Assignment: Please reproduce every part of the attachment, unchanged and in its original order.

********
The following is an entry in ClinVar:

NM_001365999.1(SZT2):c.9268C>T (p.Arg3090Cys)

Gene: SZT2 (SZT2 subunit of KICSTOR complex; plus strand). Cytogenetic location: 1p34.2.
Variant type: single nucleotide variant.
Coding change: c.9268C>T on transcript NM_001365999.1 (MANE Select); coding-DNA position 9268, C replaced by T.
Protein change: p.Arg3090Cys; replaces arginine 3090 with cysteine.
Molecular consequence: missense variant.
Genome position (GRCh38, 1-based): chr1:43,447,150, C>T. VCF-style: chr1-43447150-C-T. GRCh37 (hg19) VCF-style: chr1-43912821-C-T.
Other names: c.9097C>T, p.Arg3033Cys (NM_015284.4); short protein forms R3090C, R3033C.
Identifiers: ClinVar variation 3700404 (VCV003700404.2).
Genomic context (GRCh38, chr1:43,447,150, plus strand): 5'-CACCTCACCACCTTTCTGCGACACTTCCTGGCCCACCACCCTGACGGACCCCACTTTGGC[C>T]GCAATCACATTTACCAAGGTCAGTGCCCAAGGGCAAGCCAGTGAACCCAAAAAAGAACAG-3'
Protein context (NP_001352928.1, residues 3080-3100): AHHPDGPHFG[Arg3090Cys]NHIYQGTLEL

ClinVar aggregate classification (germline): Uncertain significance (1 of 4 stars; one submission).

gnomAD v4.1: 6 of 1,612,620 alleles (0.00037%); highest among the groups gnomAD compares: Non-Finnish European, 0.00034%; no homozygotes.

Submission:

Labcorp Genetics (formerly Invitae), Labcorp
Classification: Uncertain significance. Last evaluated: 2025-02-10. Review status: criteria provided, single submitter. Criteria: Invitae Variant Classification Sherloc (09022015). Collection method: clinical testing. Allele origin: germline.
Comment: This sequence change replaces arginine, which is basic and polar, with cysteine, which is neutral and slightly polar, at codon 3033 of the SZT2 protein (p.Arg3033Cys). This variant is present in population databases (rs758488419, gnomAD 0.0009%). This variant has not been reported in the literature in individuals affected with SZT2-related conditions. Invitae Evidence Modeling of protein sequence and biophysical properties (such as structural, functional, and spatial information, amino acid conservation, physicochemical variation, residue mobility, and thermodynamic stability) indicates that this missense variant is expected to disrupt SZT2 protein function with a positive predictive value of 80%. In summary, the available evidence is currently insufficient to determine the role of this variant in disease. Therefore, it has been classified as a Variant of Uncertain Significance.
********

The following is an entry in ClinVar:

NM_001365999.1(SZT2):c.9268C>T (p.Arg3090Cys)

Gene: SZT2 (SZT2 subunit of KICSTOR complex; plus strand). Cytogenetic location: 1p34.2.
Variant type: single nucleotide variant.
Coding change: c.9268C>T on transcript NM_001365999.1 (MANE Select); coding-DNA position 9268, C replaced by T.
Protein change: p.Arg3090Cys; replaces arginine 3090 with cysteine.
Molecular consequence: missense variant.
Genome position (GRCh38, 1-based): chr1:43,447,150, C>T. VCF-style: chr1-43447150-C-T. GRCh37 (hg19) VCF-style: chr1-43912821-C-T.
Other names: c.9097C>T, p.Arg3033Cys (NM_015284.4); short protein forms R3090C, R3033C.
Identifiers: ClinVar variation 3700404 (VCV003700404.2).
Genomic context (GRCh38, chr1:43,447,150, plus strand): 5'-CACCTCACCACCTTTCTGCGACACTTCCTGGCCCACCACCCTGACGGACCCCACTTTGGC[C>T]GCAATCACATTTACCAAGGTCAGTGCCCAAGGGCAAGCCAGTGAACCCAAAAAAGAACAG-3'
Protein context (NP_001352928.1, residues 3080-3100): AHHPDGPHFG[Arg3090Cys]NHIYQGTLEL

ClinVar aggregate classification (germline): Uncertain significance (1 of 4 stars; one submission).

gnomAD v4.1: 6 of 1,612,620 alleles (0.00037%); highest among the groups gnomAD compares: Non-Finnish European, 0.00034%; no homozygotes.

Submission:

Labcorp Genetics (formerly Invitae), Labcorp
Classification: Uncertain significance. Last evaluated: 2025-02-10. Review status: criteria provided, single submitter. Criteria: Invitae Variant Classification Sherloc (09022015). Collection method: clinical testing. Allele origin: germline.
Comment: This sequence change replaces arginine, which is basic and polar, with cysteine, which is neutral and slightly polar, at codon 3033 of the SZT2 protein (p.Arg3033Cys). This variant is present in population databases (rs758488419, gnomAD 0.0009%). This variant has not been reported in the literature in individuals affected with SZT2-related conditions. Invitae Evidence Modeling of protein sequence and biophysical properties (such as structural, functional, and spatial information, amino acid conservation, physicochemical variation, residue mobility, and thermodynamic stability) indicates that this missense variant is expected to disrupt SZT2 protein function with a positive predictive value of 80%. In summary, the available evidence is currently insufficient to determine the role of this variant in disease. Therefore, it has been classified as a Variant of Uncertain Significance.